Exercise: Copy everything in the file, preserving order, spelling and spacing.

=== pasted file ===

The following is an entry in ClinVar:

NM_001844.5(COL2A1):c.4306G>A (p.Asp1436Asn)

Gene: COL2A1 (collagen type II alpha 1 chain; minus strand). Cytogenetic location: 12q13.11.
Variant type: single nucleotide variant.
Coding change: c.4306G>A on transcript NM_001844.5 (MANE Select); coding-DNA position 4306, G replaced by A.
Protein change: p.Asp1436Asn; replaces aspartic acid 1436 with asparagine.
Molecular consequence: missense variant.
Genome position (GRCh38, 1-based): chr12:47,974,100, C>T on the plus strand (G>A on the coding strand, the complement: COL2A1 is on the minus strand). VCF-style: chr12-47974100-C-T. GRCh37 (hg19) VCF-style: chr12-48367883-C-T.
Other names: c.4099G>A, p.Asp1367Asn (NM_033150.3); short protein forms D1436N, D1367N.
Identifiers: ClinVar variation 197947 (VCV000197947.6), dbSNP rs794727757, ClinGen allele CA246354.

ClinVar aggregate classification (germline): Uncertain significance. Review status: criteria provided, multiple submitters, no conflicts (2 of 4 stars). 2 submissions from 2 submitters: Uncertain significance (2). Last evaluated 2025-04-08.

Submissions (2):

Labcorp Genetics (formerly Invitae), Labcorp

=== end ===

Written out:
The following is an entry in ClinVar:

NM_001844.5(COL2A1):c.4306G>A (p.Asp1436Asn)

Gene: COL2A1 (collagen type II alpha 1 chain; minus strand). Cytogenetic location: 12q13.11.
Variant type: single nucleotide variant.
Coding change: c.4306G>A on transcript NM_001844.5 (MANE Select); coding-DNA position 4306, G replaced by A.
Protein change: p.Asp1436Asn; replaces aspartic acid 1436 with asparagine.
Molecular consequence: missense variant.
Genome position (GRCh38, 1-based): chr12:47,974,100, C>T on the plus strand (G>A on the coding strand, the complement: COL2A1 is on the minus strand). VCF-style: chr12-47974100-C-T. GRCh37 (hg19) VCF-style: chr12-48367883-C-T.
Other names: c.4099G>A, p.Asp1367Asn (NM_033150.3); short protein forms D1436N, D1367N.
Identifiers: ClinVar variation 197947 (VCV000197947.6), dbSNP rs794727757, ClinGen allele CA246354.

ClinVar aggregate classification (germline): Uncertain significance. Review status: criteria provided, multiple submitters, no conflicts (2 of 4 stars). 2 submissions from 2 submitters: Uncertain significance (2). Last evaluated 2025-04-08.

Submissions (2):

Labcorp Genetics (formerly Invitae), Labcorp